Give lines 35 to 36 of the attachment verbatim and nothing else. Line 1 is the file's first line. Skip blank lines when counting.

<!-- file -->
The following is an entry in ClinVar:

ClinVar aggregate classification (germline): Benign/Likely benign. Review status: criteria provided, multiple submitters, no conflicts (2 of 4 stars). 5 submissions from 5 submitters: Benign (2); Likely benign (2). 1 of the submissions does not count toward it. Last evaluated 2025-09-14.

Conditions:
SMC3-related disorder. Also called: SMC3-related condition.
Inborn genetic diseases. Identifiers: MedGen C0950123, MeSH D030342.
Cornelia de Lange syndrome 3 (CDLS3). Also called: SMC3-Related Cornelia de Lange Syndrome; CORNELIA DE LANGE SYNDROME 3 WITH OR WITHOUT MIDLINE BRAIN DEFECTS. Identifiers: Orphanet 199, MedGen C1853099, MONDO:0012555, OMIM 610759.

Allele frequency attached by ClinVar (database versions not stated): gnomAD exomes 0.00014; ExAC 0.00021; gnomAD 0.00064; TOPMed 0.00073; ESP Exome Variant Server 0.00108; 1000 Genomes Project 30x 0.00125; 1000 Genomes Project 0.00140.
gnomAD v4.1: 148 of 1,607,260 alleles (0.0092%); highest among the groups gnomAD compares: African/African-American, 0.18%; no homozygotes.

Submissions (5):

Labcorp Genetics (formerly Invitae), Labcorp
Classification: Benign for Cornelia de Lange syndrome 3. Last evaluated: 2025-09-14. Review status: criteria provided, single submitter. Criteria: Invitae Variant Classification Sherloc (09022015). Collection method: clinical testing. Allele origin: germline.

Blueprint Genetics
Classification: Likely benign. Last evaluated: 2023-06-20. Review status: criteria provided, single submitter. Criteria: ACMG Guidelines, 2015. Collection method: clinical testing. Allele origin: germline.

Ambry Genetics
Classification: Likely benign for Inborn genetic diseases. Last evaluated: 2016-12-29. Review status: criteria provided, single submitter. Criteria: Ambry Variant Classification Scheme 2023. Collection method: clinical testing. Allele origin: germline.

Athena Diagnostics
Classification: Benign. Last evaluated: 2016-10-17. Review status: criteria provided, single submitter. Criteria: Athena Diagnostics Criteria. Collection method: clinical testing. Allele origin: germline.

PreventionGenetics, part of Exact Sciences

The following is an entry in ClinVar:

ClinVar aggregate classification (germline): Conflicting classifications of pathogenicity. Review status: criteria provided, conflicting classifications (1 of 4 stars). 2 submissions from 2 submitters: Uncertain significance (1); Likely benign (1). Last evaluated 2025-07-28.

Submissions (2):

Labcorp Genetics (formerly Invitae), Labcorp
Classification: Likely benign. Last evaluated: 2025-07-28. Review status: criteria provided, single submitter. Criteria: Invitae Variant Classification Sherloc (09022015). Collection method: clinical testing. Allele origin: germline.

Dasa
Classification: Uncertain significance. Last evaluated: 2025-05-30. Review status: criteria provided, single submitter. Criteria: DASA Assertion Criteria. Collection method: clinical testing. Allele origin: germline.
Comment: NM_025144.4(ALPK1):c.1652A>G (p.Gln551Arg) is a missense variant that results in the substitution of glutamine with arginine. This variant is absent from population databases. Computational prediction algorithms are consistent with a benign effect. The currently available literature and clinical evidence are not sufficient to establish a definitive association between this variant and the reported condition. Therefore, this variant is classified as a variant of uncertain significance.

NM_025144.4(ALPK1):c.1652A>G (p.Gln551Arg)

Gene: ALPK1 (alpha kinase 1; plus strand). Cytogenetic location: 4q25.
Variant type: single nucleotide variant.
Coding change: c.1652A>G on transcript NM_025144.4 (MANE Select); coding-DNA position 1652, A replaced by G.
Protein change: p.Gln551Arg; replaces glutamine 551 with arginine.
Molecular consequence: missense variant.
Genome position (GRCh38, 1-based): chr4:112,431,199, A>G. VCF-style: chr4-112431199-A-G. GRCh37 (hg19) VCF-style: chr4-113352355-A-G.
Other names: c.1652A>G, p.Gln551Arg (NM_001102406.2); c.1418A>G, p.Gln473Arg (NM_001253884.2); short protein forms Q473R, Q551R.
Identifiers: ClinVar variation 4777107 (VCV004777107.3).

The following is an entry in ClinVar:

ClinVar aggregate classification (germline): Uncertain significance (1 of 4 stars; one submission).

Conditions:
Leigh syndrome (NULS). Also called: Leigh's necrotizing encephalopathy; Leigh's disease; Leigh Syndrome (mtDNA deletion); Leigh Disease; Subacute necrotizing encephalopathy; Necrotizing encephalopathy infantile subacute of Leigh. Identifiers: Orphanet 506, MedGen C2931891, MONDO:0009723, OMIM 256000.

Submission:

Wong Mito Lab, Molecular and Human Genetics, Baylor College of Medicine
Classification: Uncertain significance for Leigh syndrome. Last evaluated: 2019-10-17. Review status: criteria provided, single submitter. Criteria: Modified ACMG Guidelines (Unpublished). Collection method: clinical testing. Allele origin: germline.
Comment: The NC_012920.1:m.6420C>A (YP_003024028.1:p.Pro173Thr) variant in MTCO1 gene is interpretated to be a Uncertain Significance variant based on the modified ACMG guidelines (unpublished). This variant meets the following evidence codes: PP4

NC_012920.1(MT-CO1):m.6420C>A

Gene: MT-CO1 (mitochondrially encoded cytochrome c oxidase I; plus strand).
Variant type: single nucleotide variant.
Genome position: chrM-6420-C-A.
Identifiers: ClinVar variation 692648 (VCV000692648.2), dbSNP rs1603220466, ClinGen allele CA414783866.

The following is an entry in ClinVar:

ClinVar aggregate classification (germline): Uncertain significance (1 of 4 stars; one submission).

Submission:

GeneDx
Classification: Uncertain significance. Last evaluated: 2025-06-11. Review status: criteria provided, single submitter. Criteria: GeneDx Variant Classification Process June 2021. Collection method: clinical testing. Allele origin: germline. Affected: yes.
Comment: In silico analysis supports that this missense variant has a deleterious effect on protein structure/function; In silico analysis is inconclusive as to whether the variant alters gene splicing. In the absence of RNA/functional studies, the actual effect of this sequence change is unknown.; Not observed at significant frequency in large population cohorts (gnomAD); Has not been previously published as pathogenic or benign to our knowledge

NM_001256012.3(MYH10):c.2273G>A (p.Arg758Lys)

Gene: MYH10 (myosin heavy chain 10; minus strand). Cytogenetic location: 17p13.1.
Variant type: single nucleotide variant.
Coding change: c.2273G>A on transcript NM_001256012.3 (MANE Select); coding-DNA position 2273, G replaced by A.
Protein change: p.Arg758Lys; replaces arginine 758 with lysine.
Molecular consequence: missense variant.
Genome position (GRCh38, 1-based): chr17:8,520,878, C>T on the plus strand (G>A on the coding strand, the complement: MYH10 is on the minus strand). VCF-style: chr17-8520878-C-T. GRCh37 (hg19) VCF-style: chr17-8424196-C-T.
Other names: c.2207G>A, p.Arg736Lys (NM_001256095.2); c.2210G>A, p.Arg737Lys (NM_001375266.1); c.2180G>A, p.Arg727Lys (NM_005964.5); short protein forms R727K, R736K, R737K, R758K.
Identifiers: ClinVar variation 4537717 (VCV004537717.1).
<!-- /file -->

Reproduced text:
Identifiers: ClinVar variation 4777107 (VCV004777107.3).

The following is an entry in ClinVar: